Interview with TOM TONER

TonerT-PromiseOfTheChildUKLet’s start with an introduction: Who is Tom Toner?

Hello! Tom Toner is a 29 year-old debut novelist from Somerset with a very patchy beard. Thanks very much for having me.

Your debut novel, The Promise of the Child, is published by Gollancz. It’s already generating quite a bit of attention and praise: How would you introduce it to a potential reader? Is it part of a series?

The Promise of the Child is the first of a six part series called the Amaranthine Spectrum. It’s set in the closing years of the 147th century, over twelve and half thousand years from now, and I suppose you could call it an epic blend of space opera and fantasy. The book has a huge cast of characters, very few of them human in the traditional sense: on the Old World giants live in paper fortresses and singing sea monsters haunt the coasts, while up in the stars of the magisterial Firmament the remains of immortal mankind are slowly going mad. The Promise of the Child has a lived-in, antiquated feel: pure fantasy on one hand and the most ridiculous and frenetic of space operas on the other. Continue reading

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New Books (October-November)

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Featuring: Fiona Barton, Robert Jackson Bennett, Lee Bermejo, Mike Brooks, Nick Cole, Steve Coogan, Nate Crowley, David Dalglish, Matthew Dunn, Kate Elliott, Christopher Fowler, Alexander Freed, Teresa Frohock, Christopher Golden, Charlaine Harris, Thomas Olde Heuvelt, Mark Hodder, Drew Karpyshyn, Julia Knight, Victor Lavalle, Peter Liney, Peter McLean, Claire North, Megan O’Keefe, Steven Rowley, Jane Smiley, Paul Starkey, Tom Toner, Ian Tregillis

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* Continue reading

Upcoming: THE PROMISE OF THE CHILD by Tom Toner

Today, Barnes & Noble’s sci-fi/fantasy blog hosted a cover reveal (and guest post) for Tom Toner‘s upcoming debut, The Promise of the Child, which Night Shade Books will be publishing in September in the US. The novel, which is the first volume in the Amaranthine Sequence, is also due to be published in the UK by Gollancz. The two publishers have gone for similar cover designs, but taken different approaches to the synopsis. So, I thought I’d do another UK-vs.-US comparison posts.

TonerT-PromiseOfTheChildUKFirst (because they revealed first a while ago), here’s the UK cover and synopsis:

In the far future man has spread out into the galaxy. And diversified. Some have evolved physically into strange new forms, some have become immortal. Some hark back to the old ways. We have built a glorious new future. One that stretches from the sleepy Old World, to new terraformed planets and Dyson spheres built around artificial suns. For as long as we can remember (and some have lived 12,000 years) we have delighted in a rich new existence. Yes there have been wars but we are content in our splendour. Art is revered, life is easy, death forgotten for many. But now there are rumours of a bid to oust the Emperor and a worrying story that our history is not as we remember it — not only man left Earth…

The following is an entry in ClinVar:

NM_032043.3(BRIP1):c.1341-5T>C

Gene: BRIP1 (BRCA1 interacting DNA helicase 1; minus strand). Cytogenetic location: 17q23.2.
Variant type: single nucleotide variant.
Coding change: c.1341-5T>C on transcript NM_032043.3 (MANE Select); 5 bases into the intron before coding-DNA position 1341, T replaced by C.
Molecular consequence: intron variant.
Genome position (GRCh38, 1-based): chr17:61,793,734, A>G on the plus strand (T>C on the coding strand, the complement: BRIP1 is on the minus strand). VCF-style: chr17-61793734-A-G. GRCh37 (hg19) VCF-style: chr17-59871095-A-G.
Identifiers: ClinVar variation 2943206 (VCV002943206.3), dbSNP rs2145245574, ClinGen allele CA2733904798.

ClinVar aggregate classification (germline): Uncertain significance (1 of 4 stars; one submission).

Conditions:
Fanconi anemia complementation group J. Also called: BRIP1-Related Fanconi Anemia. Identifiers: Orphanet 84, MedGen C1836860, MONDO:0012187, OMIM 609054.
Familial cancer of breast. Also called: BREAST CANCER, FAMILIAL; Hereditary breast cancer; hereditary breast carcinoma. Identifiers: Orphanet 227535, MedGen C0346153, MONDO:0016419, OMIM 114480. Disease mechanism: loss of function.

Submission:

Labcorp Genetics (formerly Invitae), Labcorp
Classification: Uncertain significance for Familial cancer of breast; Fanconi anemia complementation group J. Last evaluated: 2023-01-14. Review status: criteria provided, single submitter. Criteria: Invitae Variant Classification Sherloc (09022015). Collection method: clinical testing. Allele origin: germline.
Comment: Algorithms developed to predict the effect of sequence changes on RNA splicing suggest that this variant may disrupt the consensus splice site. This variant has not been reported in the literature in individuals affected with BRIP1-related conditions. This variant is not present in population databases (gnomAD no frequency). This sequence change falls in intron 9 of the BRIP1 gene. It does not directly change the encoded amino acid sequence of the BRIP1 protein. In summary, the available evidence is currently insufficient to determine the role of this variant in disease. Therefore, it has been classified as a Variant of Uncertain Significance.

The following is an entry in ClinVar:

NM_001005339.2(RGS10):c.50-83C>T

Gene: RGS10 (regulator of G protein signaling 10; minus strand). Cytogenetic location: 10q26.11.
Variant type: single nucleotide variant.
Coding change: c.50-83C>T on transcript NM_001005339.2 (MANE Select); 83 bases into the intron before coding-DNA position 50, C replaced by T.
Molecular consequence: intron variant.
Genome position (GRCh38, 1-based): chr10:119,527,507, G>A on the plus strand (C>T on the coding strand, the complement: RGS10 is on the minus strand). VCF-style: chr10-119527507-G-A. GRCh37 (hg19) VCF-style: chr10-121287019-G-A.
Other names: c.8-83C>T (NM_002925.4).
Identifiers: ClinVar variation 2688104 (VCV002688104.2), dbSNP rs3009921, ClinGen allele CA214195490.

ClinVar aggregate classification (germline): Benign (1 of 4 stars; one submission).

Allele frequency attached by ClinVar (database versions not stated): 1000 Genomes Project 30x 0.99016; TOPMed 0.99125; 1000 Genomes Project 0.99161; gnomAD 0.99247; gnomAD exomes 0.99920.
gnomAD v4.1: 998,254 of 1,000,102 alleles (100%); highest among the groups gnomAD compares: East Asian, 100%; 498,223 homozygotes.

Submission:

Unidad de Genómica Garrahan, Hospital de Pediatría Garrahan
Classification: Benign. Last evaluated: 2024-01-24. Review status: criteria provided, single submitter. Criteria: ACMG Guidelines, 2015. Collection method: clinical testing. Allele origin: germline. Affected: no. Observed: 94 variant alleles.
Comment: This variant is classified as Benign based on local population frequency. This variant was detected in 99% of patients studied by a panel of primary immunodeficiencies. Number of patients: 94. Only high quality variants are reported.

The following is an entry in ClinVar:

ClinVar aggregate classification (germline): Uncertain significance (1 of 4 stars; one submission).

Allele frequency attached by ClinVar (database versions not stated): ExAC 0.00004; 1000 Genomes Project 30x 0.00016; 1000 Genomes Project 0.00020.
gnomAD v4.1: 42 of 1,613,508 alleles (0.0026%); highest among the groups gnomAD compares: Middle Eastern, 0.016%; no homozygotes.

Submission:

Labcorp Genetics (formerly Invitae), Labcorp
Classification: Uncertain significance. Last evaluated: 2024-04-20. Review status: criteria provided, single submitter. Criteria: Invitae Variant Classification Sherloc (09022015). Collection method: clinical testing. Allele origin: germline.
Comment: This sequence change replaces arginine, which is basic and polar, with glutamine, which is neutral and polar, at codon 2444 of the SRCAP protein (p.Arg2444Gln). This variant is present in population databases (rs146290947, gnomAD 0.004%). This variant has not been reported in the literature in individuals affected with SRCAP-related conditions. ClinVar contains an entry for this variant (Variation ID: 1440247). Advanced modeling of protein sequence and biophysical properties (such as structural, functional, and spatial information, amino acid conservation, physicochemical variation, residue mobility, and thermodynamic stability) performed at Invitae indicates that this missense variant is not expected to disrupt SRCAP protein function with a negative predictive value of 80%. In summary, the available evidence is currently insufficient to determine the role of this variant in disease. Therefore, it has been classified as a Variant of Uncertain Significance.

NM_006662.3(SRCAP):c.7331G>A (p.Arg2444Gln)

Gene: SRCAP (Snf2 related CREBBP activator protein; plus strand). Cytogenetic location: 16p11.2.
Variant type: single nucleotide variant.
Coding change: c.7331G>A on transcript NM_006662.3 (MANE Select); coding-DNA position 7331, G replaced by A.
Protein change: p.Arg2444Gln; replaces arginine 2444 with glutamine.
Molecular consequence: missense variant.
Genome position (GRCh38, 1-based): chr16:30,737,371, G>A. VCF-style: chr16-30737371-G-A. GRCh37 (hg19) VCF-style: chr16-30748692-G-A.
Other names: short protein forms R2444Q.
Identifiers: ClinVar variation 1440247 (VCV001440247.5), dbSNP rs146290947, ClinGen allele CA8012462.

TonerT-AS1-PromiseOfTheChildUSAnd here’s the more colourful US cover and more-descriptive/-detailed synopsis:

It is the 147th century.

In the radically advanced post-human worlds of the Amaranthine Firmament, there is a contender to the Immortal throne: Aaron the Long-Life, the Pretender, a man who is not quite a man.

In the barbarous hominid kingdoms of the Prism Investiture, where life is short, cheap, and dangerous, an invention is born that will become the Firmament’s most closely kept secret.

Lycaste, a lovesick recluse outcast for an unspeakable crime, must journey through the Provinces, braving the grotesques of an ancient, decadent world to find his salvation.

Sotiris, grieving the loss of his sister and awaiting the madness of old age, must relive his twelve thousand years of life to stop the man determined to become Emperor.

Ghaldezuel, knight of the stars, must plunder the rarest treasure in the Firmament — the object the Pretender will stop at nothing to obtain.

From medieval Prague to a lonely Mediterranean cove, and eventually far into the strange vastness of distant worlds, The Promise of the Child is a debut novel of gripping action and astounding ambition unfolding over hundreds of thousands of years, marking the arrival of a brilliant new talent in science fiction.